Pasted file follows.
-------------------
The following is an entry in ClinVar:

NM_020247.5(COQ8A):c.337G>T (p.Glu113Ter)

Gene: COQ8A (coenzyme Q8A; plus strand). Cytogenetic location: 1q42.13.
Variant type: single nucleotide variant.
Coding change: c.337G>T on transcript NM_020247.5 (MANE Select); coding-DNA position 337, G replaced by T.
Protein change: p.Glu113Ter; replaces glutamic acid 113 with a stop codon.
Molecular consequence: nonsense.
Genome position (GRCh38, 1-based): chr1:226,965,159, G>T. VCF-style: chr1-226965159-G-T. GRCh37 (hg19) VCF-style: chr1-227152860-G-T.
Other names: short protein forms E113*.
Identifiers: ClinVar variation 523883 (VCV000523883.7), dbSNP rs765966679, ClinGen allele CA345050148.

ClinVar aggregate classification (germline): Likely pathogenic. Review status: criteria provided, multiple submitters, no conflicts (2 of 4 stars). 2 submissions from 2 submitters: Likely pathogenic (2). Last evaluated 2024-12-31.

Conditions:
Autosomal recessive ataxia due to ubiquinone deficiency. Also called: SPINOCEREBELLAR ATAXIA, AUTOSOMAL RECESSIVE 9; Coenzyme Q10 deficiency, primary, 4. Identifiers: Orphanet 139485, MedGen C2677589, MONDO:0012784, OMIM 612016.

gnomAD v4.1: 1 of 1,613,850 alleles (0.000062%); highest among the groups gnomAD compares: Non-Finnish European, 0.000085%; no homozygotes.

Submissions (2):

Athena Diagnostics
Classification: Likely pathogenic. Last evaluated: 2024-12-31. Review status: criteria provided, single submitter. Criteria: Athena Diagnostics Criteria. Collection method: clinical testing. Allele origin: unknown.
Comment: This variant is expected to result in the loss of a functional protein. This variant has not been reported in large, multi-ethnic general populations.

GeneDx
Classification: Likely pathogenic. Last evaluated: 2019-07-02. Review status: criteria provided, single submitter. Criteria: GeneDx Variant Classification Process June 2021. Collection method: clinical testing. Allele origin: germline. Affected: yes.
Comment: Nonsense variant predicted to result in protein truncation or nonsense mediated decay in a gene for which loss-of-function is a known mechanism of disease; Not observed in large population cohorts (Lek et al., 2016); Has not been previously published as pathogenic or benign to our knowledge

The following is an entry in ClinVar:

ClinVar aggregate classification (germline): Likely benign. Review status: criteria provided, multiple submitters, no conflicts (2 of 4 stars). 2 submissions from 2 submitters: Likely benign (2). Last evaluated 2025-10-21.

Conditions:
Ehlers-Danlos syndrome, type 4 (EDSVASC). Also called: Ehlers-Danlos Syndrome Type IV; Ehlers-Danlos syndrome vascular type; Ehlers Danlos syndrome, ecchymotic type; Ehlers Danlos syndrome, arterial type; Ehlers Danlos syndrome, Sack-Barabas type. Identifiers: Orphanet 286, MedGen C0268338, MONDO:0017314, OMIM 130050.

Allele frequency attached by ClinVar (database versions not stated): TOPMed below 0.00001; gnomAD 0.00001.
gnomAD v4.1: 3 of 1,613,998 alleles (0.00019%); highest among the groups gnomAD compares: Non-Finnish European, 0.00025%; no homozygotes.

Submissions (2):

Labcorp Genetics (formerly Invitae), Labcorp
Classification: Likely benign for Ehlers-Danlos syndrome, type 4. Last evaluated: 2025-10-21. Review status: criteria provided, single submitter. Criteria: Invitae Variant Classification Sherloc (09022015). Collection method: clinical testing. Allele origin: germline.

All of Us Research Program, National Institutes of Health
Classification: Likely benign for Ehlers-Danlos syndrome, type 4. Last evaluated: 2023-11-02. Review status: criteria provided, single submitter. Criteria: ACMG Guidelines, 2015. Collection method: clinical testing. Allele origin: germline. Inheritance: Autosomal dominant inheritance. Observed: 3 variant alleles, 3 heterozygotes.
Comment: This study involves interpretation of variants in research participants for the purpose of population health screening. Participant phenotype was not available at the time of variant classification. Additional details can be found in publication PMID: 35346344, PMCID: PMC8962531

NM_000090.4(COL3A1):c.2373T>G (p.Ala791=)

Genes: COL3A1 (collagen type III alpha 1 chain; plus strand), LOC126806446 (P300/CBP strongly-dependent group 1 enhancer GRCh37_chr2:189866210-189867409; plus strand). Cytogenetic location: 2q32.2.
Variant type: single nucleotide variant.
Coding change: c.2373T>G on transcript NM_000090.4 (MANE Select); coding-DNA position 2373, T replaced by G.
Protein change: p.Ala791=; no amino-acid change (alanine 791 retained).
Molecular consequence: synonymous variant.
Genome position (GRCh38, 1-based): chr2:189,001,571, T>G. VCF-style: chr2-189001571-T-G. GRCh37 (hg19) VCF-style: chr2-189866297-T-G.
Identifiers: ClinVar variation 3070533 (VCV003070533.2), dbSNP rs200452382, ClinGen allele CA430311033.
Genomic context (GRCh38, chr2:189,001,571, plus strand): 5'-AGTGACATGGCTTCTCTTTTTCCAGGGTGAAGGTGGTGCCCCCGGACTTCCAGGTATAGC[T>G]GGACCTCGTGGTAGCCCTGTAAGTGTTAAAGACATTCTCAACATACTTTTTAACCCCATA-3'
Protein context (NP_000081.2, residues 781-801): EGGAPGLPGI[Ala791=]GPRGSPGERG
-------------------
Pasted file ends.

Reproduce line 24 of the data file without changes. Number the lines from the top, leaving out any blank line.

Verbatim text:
Conditions: